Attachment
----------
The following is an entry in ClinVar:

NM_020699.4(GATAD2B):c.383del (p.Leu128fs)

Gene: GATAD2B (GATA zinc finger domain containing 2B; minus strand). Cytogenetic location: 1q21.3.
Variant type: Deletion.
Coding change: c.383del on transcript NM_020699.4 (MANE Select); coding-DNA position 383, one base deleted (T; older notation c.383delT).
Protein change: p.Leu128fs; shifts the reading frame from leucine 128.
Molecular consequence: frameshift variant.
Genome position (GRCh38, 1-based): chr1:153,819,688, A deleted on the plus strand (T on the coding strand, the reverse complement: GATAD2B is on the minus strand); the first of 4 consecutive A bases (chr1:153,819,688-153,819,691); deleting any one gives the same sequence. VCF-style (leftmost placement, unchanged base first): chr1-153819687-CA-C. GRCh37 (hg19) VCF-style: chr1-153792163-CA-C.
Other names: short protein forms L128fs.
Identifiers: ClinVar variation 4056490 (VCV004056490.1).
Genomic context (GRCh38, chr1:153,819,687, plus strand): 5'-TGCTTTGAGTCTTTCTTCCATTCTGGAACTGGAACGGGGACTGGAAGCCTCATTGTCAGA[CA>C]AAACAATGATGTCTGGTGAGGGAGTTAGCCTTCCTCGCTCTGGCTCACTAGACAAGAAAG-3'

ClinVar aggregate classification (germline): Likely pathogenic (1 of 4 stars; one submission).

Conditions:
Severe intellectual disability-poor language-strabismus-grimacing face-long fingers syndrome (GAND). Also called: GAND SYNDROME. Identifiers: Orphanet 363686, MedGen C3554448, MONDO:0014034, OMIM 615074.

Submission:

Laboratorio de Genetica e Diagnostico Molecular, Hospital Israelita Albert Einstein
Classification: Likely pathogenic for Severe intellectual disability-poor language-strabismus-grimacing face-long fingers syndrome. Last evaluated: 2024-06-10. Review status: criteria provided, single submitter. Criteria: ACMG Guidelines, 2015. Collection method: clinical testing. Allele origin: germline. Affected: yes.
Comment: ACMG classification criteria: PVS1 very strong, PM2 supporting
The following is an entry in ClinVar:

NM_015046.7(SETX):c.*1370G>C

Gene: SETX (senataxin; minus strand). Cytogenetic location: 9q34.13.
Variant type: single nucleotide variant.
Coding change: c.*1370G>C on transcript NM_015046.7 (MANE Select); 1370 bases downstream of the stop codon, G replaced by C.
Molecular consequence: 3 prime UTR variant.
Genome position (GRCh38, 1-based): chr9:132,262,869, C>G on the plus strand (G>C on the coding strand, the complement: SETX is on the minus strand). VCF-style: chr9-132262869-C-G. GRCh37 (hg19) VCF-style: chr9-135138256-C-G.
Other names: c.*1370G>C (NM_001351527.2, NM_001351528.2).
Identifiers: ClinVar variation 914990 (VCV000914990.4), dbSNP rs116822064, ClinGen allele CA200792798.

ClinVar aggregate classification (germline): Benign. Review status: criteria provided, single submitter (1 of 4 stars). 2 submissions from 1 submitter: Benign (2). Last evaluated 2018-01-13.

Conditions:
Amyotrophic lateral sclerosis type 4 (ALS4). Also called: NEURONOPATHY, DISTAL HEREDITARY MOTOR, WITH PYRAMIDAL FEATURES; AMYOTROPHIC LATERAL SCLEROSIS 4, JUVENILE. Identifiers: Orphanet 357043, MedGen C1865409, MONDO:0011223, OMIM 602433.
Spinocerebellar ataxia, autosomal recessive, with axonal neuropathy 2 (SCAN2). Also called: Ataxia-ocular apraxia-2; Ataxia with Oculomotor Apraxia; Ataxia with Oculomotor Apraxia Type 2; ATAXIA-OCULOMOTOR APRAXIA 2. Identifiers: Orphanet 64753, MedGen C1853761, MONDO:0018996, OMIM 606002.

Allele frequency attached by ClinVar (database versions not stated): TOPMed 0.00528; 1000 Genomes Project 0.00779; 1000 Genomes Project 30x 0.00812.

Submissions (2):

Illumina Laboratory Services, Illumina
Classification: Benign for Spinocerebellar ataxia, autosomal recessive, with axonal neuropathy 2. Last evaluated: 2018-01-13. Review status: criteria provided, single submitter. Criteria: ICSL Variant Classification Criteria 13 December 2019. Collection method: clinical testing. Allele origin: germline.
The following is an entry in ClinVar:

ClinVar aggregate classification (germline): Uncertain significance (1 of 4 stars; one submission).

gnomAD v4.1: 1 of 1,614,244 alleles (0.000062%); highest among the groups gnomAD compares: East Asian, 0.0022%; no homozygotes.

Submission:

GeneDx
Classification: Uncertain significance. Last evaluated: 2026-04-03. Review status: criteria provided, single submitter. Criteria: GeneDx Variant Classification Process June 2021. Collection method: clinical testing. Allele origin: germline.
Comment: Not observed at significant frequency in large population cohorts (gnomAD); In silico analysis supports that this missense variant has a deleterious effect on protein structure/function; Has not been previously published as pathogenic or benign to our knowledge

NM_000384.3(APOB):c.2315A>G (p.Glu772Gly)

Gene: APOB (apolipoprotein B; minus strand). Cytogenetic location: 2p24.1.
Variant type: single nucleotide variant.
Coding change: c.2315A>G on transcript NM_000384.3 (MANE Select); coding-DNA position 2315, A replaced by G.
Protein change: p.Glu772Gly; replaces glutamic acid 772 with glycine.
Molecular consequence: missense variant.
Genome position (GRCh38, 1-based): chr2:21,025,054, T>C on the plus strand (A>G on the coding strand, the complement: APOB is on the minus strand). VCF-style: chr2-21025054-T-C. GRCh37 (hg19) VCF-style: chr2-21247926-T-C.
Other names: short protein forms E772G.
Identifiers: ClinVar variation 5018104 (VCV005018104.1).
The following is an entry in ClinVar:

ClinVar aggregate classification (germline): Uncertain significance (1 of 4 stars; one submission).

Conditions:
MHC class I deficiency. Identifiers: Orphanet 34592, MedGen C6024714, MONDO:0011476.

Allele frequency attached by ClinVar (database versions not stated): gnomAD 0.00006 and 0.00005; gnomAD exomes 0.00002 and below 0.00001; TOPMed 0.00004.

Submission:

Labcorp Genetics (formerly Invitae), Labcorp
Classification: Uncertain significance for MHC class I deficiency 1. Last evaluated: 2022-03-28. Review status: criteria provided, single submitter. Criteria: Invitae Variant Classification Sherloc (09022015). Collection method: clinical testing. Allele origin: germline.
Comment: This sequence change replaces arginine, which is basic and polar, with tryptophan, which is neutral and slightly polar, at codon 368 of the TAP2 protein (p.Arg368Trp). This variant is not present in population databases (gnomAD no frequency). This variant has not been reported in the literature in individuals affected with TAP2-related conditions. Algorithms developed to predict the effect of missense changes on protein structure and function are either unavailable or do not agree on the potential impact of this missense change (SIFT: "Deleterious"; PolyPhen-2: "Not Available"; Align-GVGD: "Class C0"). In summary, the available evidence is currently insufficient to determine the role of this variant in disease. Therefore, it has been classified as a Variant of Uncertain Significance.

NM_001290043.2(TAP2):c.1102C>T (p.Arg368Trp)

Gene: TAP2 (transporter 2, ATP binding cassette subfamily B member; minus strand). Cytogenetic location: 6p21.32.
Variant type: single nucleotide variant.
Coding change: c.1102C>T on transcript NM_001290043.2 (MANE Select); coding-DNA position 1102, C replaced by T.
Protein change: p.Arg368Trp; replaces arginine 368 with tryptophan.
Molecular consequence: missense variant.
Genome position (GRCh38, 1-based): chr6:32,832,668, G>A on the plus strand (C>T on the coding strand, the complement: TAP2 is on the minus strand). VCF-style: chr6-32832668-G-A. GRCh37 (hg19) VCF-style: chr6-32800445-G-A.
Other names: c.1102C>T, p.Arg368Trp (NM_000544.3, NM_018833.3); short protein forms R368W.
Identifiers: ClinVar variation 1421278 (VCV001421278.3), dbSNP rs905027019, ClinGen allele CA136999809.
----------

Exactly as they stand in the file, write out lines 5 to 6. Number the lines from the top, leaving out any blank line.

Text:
Coding change: c.383del on transcript NM_020699.4 (MANE Select); coding-DNA position 383, one base deleted (T; older notation c.383delT).
Protein change: p.Leu128fs; shifts the reading frame from leucine 128.